In about a minute she said, "she could see the aura change in hue, becoming a scarlet red, but could not make it the same colour as the book." Afterwards she pointed out scarlet-vermilion as the colour attained. The observer's impressions were as follows: At first there was no alteration in the aura, both sides being alike; soon an indefinite and almost indescribable change took place, and ultimately the whole aura seemed to vanish, leaving the space black; the haze then re-appeared and disappeared two or three times, when the space became red-grey (grey and vermilion), instead of being as at first a blue-grey. At the commencement of the change only the inner aura was affected, and the part nearest the axilla was decidedly the most coloured and densest portion. The woman was asked to maintain the altered condition until the black background could be exchanged for a white one, to allow of examination with the complementary coloured bands. With the blue complementary coloured band the right extension preserved exactly the same hue as it had prior to the experiment, but the left extension was much darker with the blue and yellow complementary coloured bands, while with the red it was at first darker and, as the subject became fatigued, lighter. In order to eliminate errors due to uneven illumination, she was turned with her back to the observer, but

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this made no difference in the colours. It is interesting to notice that on two or three occasions, different observers have seen and remarked upon the disappearance and return of the aura as above described.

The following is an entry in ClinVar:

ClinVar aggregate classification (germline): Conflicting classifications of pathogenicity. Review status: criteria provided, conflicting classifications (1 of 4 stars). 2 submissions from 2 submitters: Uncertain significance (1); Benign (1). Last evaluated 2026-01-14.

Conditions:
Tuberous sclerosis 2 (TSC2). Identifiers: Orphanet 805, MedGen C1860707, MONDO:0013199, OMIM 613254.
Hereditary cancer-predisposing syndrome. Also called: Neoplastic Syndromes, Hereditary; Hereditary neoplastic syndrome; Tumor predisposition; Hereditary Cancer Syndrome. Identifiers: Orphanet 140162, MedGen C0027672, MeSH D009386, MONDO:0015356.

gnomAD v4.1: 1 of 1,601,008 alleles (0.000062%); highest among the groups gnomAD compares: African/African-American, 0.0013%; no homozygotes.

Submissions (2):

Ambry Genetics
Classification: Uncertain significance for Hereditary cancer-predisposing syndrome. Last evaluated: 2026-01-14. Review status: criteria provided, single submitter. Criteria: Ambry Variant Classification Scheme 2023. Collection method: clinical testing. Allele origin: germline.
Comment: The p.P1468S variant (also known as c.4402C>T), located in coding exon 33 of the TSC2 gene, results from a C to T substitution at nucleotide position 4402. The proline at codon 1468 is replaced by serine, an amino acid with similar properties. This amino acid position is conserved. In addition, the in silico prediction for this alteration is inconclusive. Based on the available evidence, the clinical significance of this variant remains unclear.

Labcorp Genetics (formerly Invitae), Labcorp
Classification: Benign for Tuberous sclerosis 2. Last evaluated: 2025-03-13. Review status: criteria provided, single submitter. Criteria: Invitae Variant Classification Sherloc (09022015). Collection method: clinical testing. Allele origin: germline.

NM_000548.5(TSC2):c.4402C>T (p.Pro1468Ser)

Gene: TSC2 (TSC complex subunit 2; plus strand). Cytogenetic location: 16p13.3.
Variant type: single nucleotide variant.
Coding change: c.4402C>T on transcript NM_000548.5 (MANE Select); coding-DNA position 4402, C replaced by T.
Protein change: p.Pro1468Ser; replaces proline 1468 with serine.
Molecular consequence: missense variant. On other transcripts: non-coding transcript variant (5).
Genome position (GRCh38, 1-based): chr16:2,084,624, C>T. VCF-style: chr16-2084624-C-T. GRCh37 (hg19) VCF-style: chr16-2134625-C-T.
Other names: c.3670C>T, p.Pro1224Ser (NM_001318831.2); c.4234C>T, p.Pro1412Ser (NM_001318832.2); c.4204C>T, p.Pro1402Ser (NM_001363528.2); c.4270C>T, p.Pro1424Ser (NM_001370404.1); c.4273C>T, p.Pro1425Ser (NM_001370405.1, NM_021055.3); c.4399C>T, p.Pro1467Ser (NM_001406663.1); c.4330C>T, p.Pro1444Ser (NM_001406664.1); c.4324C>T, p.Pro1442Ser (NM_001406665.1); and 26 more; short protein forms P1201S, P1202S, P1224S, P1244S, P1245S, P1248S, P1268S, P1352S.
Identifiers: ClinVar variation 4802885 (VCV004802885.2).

Exp. 2. She was now requested to change the aura on the right side to a blue colour, which she accomplished with comparative ease. The colour attained was the darkest shade of permanent blue. After raising her hands and placing them on her head, the aura on the right side continued blue, while on the left side it retained the red tint (experiment i) even down the thighs and legs. The effect produced by the different colours on the two sides was weird and bizarre in the extreme.

Exp. 3. While standing with her hands up, she attempted to alter the colours of the aura on the left side to yellow. She said "she could plainly see that colour," but for the observer, although the hue had changed somewhat, it never became a true yellow. The nearest colour on the chart was the darkest shade of Roman ochre. Of the colours red, yellow and blue, she found the last the easiest, and the yellow the most difficult to produce.